Can I file a provisional patent application for a “design” patent?
No. Provisional applications for patent may not be filed for design patents, only utility patents. Design patents only protect the overall appearance of your invention while utility patents protect the function and structure of your invention. Utility patents are the most common type of patent issued by the USPTO as they generally provided broader protection for most inventions. For more information on the differences between a design patent and a utility patent see www.neustel.com/patents.htm.
Can I amend my provisional patent application after filing?
No. Amendments are not permitted in provisional applications for patent after filing, other than those to make the provisional application comply with applicable regulations. You can simply refile the original provisional application with the amendments as a second provisional patent application (see next question below).
What should I do if I make improvements to my invention after filing my provisional patent application since I cannot amend the original application?
You should file another provisional patent application to include the new subject matter (i.e. improvements).
Can I file an information disclosure statement (IDS) with the provisional patent application?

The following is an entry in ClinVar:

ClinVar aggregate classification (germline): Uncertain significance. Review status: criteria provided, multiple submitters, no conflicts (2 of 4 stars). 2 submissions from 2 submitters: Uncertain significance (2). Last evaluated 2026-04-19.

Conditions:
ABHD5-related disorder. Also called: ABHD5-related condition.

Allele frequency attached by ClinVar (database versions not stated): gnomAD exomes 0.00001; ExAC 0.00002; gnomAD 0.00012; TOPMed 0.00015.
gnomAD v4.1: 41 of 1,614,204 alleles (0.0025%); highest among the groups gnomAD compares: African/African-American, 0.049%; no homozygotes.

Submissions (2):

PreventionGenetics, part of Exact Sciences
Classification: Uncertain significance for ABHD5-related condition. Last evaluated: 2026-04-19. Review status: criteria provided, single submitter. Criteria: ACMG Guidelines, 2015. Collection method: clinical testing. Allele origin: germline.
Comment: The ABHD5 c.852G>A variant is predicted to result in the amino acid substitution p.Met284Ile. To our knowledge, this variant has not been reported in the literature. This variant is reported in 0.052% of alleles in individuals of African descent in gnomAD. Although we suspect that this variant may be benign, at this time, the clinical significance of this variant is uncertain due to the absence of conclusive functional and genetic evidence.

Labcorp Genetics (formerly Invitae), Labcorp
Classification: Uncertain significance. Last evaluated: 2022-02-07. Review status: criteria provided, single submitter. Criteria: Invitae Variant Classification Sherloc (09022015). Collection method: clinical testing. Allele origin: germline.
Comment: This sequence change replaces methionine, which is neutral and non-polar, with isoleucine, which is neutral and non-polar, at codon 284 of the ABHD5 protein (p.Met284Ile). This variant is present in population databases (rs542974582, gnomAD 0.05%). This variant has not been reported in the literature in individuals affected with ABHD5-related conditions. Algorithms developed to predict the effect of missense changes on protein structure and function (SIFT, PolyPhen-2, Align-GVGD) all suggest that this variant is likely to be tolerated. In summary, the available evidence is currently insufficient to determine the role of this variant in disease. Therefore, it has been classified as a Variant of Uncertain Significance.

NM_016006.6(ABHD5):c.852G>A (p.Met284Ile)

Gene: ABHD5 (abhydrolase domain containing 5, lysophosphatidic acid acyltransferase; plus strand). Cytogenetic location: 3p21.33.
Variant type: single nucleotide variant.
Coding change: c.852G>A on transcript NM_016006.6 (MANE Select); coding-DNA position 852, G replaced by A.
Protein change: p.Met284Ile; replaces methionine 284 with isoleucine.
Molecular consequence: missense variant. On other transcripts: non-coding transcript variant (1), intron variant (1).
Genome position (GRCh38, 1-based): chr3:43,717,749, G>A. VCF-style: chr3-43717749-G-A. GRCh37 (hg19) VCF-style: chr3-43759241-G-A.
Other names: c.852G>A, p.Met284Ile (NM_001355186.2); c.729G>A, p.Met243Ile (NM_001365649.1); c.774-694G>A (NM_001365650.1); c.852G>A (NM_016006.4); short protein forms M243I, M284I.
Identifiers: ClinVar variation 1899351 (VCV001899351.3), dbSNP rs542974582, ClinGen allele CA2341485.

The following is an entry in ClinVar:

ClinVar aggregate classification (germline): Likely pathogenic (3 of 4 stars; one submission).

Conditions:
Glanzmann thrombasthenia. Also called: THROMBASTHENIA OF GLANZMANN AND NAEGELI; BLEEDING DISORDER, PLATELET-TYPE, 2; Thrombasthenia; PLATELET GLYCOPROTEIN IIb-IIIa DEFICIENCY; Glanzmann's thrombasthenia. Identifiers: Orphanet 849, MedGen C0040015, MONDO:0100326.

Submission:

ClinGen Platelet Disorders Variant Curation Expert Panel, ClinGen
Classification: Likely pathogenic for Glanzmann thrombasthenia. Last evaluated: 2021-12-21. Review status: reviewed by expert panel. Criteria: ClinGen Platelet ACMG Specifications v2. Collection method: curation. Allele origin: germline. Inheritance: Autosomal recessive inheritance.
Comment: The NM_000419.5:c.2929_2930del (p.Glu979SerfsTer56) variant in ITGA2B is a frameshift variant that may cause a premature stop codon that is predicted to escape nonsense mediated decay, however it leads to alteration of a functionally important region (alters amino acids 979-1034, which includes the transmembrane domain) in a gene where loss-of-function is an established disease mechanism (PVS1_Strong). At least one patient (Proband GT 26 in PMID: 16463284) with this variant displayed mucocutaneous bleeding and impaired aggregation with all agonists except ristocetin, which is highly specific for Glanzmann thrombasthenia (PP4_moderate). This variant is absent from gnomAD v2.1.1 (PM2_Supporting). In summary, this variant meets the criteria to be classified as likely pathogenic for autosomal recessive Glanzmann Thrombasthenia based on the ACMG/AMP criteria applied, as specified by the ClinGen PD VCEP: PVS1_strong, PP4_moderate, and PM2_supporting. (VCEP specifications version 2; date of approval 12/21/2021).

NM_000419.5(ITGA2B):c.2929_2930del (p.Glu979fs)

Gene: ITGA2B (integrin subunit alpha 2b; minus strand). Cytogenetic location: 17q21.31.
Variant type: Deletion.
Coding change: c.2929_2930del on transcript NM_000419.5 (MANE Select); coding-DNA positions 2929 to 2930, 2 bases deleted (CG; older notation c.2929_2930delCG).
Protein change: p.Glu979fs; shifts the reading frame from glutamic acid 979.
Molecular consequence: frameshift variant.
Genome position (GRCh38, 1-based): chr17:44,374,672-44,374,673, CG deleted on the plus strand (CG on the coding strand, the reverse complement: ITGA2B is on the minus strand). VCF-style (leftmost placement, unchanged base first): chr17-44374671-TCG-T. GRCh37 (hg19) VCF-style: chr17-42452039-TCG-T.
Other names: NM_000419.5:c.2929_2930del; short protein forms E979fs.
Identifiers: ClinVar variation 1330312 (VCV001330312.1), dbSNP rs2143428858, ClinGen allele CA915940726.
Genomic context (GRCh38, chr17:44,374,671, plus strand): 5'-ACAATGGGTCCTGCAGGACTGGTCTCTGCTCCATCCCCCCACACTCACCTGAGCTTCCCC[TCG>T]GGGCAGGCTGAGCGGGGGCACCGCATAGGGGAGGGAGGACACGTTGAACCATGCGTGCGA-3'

No. Filing of an information disclosure statement in a provisional application for patent is prohibited.
Is the filing date of the provisional patent application my “priority date” for filing foreign patent applications?
Yes. If you filed a provisional application, your one-year period dates from the filing of the provisional application, not the regular utility patent application. If you are considering foreign patent protection you should speak with a patent attorney prior to filing your provisional patent application.
Will Neustel Law Offices, LTD be reviewing and modifying my self-drafted provisional patent application before they file it?
While we will ensure that the overall form of your application is proper for submission to the USPTO, Neustel Law Offices, LTD will not be reviewing your provisional patent application to ensure that it satisfies the legal requirements of 35 U.S.C. 112, first paragraph — that responsibility is solely with you. If you would like Neustel Law Offices, LTD to perform such a review, we can provide the same at our hourly rate and upon written request prior to filing the provisional application (see www.neustel.com/fees.htm for schedule of fees).